Now, after more than a decade, we can see and assess how the Otda has been working. As detailed in the book, it works well in some areas and in some regions. For example, I am pleased to note that one of the authors argues that, instead of weakening the foundation of Indonesian state, decentralization has made the country even stronger, thus continue to uphold our national motto “unity in diversity”. Yes, it has some challenges here and there: complex coordination, overlapping regulations, corruption, public services provisions, and other issues. But after all, Otda is a work in progress. We are convinced that we have been on the right track --- there is no option to reverse it, the only option is to move forward and work harder to make its noble goal become a reality: a more prosperous, just, united, and democratic Indonesia. And I am pleased that the book that we are launching today not only provides comprehensive and deep assessments of the decentralization, but also offers useful recommendations for policy makers to improve the implementation of the Otda.
 
Ladies and Gentlemen,
 
I know that that many at ANU, including in the Indonesia Project, have been part the celebration of the democratic fiesta (pesta demokrasi) in Indonesia through seminars, comments on the media, postings at the New Mandala blog and other channels. You must be aware that the presidential election this year is undoubtedly the most dynamic, intense, and divisive election in our history. For months it seemed that the whole nation was divided into two opposing camps. But Alhamdulillah, we managed to finally conclude the election in such peaceful, smooth, democratic, and transparent manners. We can prove once again that our democracy is genuine, mature, and continue to consolidate.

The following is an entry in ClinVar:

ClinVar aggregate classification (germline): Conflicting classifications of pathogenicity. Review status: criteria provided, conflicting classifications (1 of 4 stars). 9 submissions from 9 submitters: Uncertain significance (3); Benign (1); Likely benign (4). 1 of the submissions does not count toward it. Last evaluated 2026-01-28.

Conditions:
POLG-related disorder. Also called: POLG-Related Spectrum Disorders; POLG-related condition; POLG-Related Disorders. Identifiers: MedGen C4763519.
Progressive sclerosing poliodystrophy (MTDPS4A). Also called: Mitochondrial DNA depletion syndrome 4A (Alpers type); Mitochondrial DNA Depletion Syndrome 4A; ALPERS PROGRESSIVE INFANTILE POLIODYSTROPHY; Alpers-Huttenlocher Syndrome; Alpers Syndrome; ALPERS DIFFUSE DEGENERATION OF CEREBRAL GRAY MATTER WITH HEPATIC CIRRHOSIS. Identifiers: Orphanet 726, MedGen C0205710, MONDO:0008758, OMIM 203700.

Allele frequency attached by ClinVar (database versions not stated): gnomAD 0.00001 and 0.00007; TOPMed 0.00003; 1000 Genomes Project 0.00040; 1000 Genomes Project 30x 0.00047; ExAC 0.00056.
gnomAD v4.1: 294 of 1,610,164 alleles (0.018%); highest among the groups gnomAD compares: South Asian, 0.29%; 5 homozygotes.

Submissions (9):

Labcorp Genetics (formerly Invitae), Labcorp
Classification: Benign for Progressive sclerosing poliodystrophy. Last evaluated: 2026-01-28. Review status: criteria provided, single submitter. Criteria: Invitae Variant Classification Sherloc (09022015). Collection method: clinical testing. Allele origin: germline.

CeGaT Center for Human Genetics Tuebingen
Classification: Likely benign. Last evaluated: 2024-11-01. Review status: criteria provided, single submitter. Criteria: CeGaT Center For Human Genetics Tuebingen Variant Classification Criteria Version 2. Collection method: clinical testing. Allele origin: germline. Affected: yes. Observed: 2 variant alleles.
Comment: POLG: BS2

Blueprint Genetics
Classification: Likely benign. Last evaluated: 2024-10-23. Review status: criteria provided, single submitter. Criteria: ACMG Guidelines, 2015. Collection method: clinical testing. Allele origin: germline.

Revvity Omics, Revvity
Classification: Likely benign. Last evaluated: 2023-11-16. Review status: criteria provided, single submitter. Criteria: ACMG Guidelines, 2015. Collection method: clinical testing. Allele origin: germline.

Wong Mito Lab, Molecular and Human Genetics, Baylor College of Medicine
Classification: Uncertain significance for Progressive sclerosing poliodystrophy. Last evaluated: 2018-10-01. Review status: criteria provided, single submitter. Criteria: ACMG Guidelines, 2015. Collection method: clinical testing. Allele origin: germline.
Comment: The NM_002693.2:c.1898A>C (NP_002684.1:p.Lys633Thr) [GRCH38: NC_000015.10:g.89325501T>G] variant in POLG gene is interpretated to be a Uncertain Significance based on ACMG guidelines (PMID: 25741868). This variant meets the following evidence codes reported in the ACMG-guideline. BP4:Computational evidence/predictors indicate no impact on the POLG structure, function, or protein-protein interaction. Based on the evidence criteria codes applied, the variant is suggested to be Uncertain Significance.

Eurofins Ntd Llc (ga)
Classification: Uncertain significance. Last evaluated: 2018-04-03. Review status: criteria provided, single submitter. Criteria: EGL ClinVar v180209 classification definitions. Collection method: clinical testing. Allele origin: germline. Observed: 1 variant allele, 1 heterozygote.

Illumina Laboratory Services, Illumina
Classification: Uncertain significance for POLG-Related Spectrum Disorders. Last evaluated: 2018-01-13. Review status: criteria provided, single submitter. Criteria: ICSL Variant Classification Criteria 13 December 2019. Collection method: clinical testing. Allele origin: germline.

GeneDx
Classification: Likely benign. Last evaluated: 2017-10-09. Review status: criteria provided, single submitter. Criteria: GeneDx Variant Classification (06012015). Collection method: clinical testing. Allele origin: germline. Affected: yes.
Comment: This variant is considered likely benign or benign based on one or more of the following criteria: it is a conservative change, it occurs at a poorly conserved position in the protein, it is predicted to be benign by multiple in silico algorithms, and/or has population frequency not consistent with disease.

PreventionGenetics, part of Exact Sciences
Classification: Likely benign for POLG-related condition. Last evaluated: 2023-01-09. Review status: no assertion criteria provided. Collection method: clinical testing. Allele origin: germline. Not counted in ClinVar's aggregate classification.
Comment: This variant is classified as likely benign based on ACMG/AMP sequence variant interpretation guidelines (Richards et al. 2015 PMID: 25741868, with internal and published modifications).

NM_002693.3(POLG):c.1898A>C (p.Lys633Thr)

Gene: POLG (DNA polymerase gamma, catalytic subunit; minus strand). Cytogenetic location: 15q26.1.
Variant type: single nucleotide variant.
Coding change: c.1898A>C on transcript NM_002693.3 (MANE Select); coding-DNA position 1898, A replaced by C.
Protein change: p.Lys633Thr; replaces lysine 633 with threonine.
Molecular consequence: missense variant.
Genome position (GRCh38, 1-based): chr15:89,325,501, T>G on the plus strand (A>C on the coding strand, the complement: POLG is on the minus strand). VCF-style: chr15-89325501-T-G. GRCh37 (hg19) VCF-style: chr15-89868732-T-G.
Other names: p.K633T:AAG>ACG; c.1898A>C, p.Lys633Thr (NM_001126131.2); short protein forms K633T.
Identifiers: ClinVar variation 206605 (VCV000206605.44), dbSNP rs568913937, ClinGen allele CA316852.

The recent presidential election also proved that the decentralization have had a significant impact in reshaping Indonesian politics and governance in a positive way. The rise of Jokowi from a mayor Solo, Governor Jakarta, and now the President elect will definitely send a clear to local leaders all over Indonesia– governors, bupati, mayors—that if they perform well, if they make us their authority to serve the people well, they will be well rewarded by their people not only at the local level but at the national level. This,    I believe, is a promising development for Indonesia’s future.
 
Now that we have a President Elect, it is time for Indonesians to reunite, forget all the election competition, and work hand in hand to support and guard our new leaders so that they will serve the country best, upholding the Constitution,  and strengthening our democracy. And as we celebrate the end of Ramadhan and Idul Fitri, I believe that all Indonesian are ready to open a new chapter in our nation’s life.
 
Let me conclude by once again congratulate the launch of the book and commend the work of the Indonesian Project in promoting the study of Indonesia here at ANU, and thus contributing to the strengthening of relations between Indonesia and Australia – two neighbors, friends, and partners in the region.
 
I look forward to the next Conferences, next books, and next contributions by the Indonesian Project.
 
Thank you, terima kasih